I love my son.  Very, very much.  And so I do so much for him.  Sometimes too much.  I usually do not mind, because he is such a really great kid, a joy to have around.  He is my baby, our pride and joy.  He's loving and sweet, with a heart as huge as the Grand Canyon.   He's loyal, funny, clever, and knows more about math/history/everything than I do.  He has the work ethic of a CEO, the dedication and love for education of a college professor.    He gets straight A's, and will settle for nothing less.  At school, and with school work, he is a perfectionist to the 9,000 degree, and is even sometimes too hard on himself.  At school, he is known by the teachers as "the gentleman," for his maturity and politeness.  We are very proud of him.

 But home is a different story.  He knows he is supposed to change out of his uniform when he gets home.  About 40% of the time he either forgets, or feels he has so much homework to do, that he cannot afford the three minutes it takes to change his clothes.  He forgets to make his bed/take out the recycling/clean up his school books and papers.  He knows that he is supposed to pick up his socks/Legos/books/rock collection/stuff after using them.  He forgets about 50% of the time, and I am forever cleaning up after him. He knows he has me wrapped around his finger, and that because he works so hard in other areas, I will let the household stuff slide.   

 The past two weeks he has had 4 - 4 1/2 frigging hours of homework, every night, on top of 7 1/2 hours in school, with a 25 minute lunch break.  I know he is working hard, with no down time.  The teachers are working these kids to death, and he has been super stressed, so I have let things slide.  I picked up the slack, and did more for him than I normally do.  But, as a responsible parent, it is my job to teach him responsibility.  There is a reason he should pick up his socks/Legos/books/rock collection/stuff after he uses them.  There is a reason he needs to remember his sweater, and the right pair of shoes.  What kind of mother would I be to send him out in the world, without teaching him to take care of himself?  In the end, I know he will have the pride of knowing he can do it, if taught the responsibility.  I don't want to mean about it, but I cannot bail him out. I cannot let him get away with things.  Yes, I should pick my battles, because he is such a good kid, and yes, I need to give him a break every now and then.  But I also have to let him fall down sometimes, so he can rise up.  Like today.  He will most likely get an infraction for his shoes.  It will be his first of the year, so he will not get a detention, but will hopefully he will learn a lesson from this, he will learn more about responsibility.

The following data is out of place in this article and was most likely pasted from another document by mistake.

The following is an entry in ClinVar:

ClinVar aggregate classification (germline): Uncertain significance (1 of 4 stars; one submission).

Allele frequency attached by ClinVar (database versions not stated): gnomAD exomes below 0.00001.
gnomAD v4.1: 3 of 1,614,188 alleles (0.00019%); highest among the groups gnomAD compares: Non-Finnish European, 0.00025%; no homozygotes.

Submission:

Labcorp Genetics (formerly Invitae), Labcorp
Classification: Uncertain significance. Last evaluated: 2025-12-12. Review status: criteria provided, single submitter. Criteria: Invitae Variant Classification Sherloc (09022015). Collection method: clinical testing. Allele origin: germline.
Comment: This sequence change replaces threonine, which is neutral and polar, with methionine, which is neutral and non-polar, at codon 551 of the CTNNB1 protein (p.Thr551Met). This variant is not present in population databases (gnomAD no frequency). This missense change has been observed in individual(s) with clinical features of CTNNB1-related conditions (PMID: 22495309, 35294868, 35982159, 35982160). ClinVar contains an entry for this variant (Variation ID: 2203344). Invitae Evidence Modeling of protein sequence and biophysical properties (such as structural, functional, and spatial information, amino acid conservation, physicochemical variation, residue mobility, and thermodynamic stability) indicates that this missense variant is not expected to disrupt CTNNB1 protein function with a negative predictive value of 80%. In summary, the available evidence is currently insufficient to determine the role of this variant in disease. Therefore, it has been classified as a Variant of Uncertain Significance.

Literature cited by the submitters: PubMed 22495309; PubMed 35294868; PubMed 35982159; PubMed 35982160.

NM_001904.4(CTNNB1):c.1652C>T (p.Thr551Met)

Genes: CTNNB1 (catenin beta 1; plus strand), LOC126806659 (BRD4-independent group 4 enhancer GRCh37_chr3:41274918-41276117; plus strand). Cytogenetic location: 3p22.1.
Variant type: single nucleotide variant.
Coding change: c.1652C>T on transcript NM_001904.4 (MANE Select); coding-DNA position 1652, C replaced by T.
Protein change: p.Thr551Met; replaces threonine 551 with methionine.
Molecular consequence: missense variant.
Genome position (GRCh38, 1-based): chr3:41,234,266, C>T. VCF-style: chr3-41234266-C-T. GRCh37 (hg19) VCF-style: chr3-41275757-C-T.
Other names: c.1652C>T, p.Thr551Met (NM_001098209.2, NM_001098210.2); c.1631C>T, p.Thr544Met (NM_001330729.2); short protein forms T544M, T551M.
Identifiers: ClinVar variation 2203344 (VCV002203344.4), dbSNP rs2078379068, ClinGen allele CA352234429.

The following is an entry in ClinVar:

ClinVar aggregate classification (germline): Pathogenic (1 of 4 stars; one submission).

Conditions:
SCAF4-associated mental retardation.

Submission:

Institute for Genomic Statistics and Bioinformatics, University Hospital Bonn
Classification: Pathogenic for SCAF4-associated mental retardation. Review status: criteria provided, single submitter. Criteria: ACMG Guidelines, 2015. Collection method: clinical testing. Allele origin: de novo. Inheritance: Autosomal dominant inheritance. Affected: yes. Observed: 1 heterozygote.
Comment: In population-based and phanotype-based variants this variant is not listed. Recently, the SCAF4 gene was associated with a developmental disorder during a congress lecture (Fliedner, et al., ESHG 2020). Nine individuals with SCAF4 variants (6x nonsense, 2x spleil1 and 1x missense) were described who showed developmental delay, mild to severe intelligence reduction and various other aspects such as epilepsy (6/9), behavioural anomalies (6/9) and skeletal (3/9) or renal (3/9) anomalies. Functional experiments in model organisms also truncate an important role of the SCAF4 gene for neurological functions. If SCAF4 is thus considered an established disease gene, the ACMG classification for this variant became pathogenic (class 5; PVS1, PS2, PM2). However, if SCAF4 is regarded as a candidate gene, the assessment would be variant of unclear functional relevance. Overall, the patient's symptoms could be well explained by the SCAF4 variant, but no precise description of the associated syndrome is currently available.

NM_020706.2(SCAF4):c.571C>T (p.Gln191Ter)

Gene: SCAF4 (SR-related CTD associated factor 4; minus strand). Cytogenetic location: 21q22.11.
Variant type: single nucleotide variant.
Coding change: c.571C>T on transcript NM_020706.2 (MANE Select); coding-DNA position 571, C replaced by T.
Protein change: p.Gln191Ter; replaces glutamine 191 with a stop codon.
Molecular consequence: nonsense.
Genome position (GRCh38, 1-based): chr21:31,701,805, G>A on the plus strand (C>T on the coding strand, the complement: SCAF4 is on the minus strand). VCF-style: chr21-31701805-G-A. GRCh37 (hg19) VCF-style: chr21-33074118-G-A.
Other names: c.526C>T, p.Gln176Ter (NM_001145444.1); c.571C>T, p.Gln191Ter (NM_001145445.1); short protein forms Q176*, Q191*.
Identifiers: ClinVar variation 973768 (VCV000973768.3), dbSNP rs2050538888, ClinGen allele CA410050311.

In the meantime, the guilt of pulling away while he was upset  is killing me.  So I guess now I have my own huge bitter pill to swallow.   Just like my parents did.


The original post is available at:  http://www.alittlebiteoflife.net/2011/02/ive-become-my-parents-swallowin...